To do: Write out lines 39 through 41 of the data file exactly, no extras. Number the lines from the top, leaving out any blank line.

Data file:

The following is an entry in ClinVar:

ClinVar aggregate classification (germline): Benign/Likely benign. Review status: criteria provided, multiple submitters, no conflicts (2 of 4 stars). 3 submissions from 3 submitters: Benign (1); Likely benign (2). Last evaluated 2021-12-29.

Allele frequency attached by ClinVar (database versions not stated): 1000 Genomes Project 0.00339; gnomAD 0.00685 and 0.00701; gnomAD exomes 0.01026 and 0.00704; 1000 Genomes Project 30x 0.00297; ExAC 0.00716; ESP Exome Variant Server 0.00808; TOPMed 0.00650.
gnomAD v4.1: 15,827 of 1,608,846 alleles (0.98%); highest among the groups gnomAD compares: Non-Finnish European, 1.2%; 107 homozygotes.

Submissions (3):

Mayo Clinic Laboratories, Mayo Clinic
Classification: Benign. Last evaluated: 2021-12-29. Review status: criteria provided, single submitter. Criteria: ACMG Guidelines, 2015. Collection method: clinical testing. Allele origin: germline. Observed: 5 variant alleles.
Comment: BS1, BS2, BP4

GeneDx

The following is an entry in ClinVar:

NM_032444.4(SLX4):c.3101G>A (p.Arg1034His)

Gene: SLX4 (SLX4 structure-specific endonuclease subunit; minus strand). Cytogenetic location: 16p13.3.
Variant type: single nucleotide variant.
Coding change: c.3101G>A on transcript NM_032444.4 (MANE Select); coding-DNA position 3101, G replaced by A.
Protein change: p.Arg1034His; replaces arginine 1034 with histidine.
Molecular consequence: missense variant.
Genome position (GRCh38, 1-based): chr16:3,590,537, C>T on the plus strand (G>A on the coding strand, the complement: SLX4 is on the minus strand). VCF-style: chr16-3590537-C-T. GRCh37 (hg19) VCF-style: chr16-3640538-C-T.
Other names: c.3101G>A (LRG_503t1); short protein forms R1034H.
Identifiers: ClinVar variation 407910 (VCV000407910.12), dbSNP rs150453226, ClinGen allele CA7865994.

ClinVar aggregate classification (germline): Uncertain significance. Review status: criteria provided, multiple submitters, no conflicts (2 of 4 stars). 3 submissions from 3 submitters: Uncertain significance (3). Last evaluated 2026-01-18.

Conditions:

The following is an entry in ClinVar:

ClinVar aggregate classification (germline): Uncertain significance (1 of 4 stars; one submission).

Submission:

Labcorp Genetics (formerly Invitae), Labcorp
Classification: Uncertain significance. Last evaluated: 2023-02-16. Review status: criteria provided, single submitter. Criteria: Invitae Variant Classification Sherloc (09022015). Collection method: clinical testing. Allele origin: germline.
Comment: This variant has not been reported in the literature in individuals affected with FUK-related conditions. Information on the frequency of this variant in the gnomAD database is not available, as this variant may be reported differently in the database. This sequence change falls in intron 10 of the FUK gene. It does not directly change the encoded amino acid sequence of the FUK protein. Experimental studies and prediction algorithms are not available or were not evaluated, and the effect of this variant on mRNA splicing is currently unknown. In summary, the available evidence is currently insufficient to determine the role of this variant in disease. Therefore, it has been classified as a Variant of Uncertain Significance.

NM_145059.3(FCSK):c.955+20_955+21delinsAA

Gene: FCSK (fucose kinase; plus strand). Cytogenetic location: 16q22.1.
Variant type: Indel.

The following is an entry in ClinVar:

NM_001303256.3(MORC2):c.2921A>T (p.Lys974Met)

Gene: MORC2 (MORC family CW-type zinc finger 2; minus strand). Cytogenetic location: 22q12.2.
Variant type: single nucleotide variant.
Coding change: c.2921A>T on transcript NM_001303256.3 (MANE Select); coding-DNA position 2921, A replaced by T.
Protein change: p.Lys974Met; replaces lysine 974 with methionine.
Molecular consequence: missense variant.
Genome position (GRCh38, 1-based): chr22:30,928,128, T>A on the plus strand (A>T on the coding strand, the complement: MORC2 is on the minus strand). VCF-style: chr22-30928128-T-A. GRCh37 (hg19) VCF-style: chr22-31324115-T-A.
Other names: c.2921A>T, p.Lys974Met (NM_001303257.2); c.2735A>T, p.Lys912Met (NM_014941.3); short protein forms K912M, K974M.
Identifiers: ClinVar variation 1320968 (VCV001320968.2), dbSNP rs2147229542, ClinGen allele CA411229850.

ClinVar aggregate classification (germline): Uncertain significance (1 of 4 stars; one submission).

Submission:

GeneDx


Other names: c.2921A>T, p.Lys974Met (NM_001303257.2); c.2735A>T, p.Lys912Met (NM_014941.3); short protein forms K912M, K974M.
Identifiers: ClinVar variation 1320968 (VCV001320968.2), dbSNP rs2147229542, ClinGen allele CA411229850.

ClinVar aggregate classification (germline): Uncertain significance (1 of 4 stars; one submission).